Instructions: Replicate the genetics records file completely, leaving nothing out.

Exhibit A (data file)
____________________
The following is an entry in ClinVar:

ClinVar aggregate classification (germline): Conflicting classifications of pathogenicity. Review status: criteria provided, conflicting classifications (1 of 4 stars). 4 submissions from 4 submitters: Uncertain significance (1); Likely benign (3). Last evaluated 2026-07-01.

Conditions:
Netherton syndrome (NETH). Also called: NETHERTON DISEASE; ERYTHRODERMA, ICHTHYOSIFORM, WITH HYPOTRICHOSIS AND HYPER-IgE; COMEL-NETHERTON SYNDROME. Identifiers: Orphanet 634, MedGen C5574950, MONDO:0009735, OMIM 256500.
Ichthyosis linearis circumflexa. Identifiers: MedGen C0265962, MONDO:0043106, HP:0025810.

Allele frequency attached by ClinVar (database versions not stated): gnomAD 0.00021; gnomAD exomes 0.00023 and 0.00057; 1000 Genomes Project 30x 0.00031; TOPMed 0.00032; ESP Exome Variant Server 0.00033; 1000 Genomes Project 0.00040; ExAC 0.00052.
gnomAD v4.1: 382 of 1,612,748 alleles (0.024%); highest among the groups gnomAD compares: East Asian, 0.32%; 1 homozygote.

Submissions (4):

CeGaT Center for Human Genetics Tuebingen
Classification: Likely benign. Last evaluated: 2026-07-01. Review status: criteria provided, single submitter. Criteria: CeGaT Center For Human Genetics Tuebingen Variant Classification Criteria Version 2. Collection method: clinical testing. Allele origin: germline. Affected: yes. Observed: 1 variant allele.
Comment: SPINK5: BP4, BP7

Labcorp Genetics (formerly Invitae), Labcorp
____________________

The following is an entry in ClinVar:

ClinVar aggregate classification (germline): Conflicting classifications of pathogenicity. Review status: criteria provided, conflicting classifications (1 of 4 stars). 4 submissions from 4 submitters: Uncertain significance (1); Likely benign (3). Last evaluated 2026-07-01.

Conditions:
Netherton syndrome (NETH). Also called: NETHERTON DISEASE; ERYTHRODERMA, ICHTHYOSIFORM, WITH HYPOTRICHOSIS AND HYPER-IgE; COMEL-NETHERTON SYNDROME. Identifiers: Orphanet 634, MedGen C5574950, MONDO:0009735, OMIM 256500.
Ichthyosis linearis circumflexa. Identifiers: MedGen C0265962, MONDO:0043106, HP:0025810.

Allele frequency attached by ClinVar (database versions not stated): gnomAD 0.00021; gnomAD exomes 0.00023 and 0.00057; 1000 Genomes Project 30x 0.00031; TOPMed 0.00032; ESP Exome Variant Server 0.00033; 1000 Genomes Project 0.00040; ExAC 0.00052.
gnomAD v4.1: 382 of 1,612,748 alleles (0.024%); highest among the groups gnomAD compares: East Asian, 0.32%; 1 homozygote.

Submissions (4):

CeGaT Center for Human Genetics Tuebingen
Classification: Likely benign. Last evaluated: 2026-07-01. Review status: criteria provided, single submitter. Criteria: CeGaT Center For Human Genetics Tuebingen Variant Classification Criteria Version 2. Collection method: clinical testing. Allele origin: germline. Affected: yes. Observed: 1 variant allele.
Comment: SPINK5: BP4, BP7

Labcorp Genetics (formerly Invitae), Labcorp